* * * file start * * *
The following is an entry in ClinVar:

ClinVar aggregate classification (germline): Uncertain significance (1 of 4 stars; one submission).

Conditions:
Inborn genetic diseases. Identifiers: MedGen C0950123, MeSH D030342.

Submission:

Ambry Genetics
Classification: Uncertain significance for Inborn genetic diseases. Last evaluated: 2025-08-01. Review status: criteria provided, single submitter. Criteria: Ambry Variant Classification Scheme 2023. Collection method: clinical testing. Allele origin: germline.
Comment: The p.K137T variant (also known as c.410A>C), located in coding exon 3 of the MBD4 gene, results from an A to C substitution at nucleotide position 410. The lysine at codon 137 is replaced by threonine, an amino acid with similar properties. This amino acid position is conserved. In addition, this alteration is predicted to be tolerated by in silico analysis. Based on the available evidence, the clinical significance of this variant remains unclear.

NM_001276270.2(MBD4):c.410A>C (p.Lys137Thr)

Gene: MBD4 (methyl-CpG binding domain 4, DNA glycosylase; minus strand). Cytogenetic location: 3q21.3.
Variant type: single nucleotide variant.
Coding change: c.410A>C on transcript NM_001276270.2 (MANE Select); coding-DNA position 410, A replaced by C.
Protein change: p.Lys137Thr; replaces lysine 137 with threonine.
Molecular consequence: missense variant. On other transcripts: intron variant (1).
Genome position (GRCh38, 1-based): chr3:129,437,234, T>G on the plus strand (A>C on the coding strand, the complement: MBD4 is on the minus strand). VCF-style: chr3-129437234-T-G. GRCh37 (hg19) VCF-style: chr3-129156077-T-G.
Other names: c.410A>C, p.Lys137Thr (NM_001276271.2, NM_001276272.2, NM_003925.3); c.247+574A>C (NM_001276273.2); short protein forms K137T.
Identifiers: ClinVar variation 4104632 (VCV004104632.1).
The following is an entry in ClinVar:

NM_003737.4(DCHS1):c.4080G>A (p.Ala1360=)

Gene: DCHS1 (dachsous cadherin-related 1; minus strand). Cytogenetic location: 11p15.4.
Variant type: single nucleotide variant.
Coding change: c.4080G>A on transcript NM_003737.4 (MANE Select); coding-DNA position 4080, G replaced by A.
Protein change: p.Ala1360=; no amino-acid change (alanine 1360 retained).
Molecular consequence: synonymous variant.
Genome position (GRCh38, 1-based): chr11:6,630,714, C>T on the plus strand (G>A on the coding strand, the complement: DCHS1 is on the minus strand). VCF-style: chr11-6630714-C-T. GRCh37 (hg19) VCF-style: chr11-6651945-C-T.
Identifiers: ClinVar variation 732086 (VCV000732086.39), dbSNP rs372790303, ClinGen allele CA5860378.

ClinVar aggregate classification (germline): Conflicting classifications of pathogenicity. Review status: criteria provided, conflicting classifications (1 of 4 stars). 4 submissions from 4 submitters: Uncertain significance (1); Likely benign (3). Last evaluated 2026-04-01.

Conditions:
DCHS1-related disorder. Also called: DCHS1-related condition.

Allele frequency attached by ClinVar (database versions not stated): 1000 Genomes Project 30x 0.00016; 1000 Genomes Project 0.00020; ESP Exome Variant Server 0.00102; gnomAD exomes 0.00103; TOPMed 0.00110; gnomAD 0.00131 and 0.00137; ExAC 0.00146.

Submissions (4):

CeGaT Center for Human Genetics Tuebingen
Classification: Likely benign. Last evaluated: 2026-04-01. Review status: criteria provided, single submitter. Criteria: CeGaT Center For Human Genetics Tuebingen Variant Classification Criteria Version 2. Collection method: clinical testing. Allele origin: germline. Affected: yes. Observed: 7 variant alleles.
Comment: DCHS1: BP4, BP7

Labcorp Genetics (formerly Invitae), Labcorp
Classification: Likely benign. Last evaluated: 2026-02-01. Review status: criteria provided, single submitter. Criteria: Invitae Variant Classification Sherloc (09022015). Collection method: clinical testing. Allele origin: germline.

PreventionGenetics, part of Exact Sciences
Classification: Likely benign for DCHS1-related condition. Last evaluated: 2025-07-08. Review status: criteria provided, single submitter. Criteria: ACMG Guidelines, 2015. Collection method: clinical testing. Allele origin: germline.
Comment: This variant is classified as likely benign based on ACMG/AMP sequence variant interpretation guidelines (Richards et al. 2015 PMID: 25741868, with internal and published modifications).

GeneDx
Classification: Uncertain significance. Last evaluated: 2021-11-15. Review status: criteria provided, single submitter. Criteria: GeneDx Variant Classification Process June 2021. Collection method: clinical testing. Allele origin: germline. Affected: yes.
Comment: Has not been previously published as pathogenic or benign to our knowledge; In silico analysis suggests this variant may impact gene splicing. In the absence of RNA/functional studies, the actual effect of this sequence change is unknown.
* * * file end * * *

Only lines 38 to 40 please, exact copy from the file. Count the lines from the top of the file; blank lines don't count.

Classification: Likely benign for DCHS1-related condition. Last evaluated: 2025-07-08. Review status: criteria provided, single submitter. Criteria: ACMG Guidelines, 2015. Collection method: clinical testing. Allele origin: germline.
Comment: This variant is classified as likely benign based on ACMG/AMP sequence variant interpretation guidelines (Richards et al. 2015 PMID: 25741868, with internal and published modifications).

GeneDx